Aug 09, 2019 06:56 PM

Update: Factory Deflation Returns for First Time in Nearly Three Years

A worker installs a drone that can be used for logistics or surveillance at a factory in Lianyungang, Jiangsu province on Aug. 5. Photo: VCG
A worker installs a drone that can be used for logistics or surveillance at a factory in Lianyungang, Jiangsu province on Aug. 5. Photo: VCG

China’s factory gate prices fell for the first time in nearly three years in July due to falling raw material prices, while consumer inflation hit a 17-month high as growth in fruit and pork prices remained elevated, official data showed Friday.


The country’s producer price index (PPI), which tracks the prices of goods circulated among manufacturers and mining companies, fell 0.3% year-on-year in July, according to data (link in Chinese) from the National Bureau of Statistics (NBS). The reading marked the first decline since August 2016, when the PPI was down 0.8%. The index came in lower than the median forecast of a 0.1% decline from a Bloomberg News survey of economists.

“This was largely the result of a further fall in raw material prices, reflecting the recent weakness in global commodity prices,” economists with research firm Capital Economics said in a note. “But the prices of manufactured industrial inputs also fell, which suggests that demand for Chinese industrial output is waning.”

They said producer price deflation is like to intensify in the coming quarters due to regulatory tightening on property construction and broader drags on industry from a wider slowdown in economic growth.

However, economists with ANZ Research said in a note that the depreciation of the yuan can help take the edge off some of the pressure because China is an import-dependent country whose producer prices are often influenced by the U.S. dollar exchange rate and so many commodities are priced in dollars.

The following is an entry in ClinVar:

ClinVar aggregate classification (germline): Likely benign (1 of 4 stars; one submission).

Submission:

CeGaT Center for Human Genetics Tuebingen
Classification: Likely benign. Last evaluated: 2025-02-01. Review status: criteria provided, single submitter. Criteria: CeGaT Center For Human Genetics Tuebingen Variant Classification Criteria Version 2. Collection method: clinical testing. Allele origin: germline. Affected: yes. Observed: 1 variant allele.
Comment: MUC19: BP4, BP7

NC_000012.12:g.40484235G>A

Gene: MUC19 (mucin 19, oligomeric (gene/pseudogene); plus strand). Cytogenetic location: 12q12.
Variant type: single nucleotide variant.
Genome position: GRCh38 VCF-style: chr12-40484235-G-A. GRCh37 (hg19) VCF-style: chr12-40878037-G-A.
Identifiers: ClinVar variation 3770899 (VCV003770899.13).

The ANZ economists estimated that depreciation in the yuan has added about 1 percentage point to China’s PPI growth in the first half of this year, according to the note. If the yuan-dollar exchange rate stays at 7.1, the economists estimated it would increase PPI growth by a similar margin.

On Monday, the yuan weakened past the psychologically important 7-to-the-dollar mark. This was due to unilateralism, trade protection measures and the U.S. threat to impose new additional tariffs on Chinese goods, the People’s Bank of China said later the same day.

The consumer price index (CPI), which measures the prices of a select basket of consumer goods and services, rose 2.8% year-on-year in July, NBS data (link in Chinese) showed. The reading was up from a 2.7% increase the month before and marked the highest level since February 2018. It exceeded the Bloomberg median forecast of a 2.7% rise.

The average price of fresh fruit jumped 39.1% in July, due to disrupted production and transportation caused by hot weather and heavy rain, according to an NBS statement (link in Chinese). The average price of pork rose 27% year-on-year amid the fallout from the country’s ongoing African swine fever outbreak, the fastest increase since June 2016, when the price rose 30.1%.

Accelerating consumer inflation will weigh on household confidence and real income growth, the economists from Capital Economics wrote. At the same time, a falling PPI will add to pressure on China’s already-shrinking manufacturing profits. Both have downbeat implications for the health of China’s economy.

Contact reporter Liu Jiefei (

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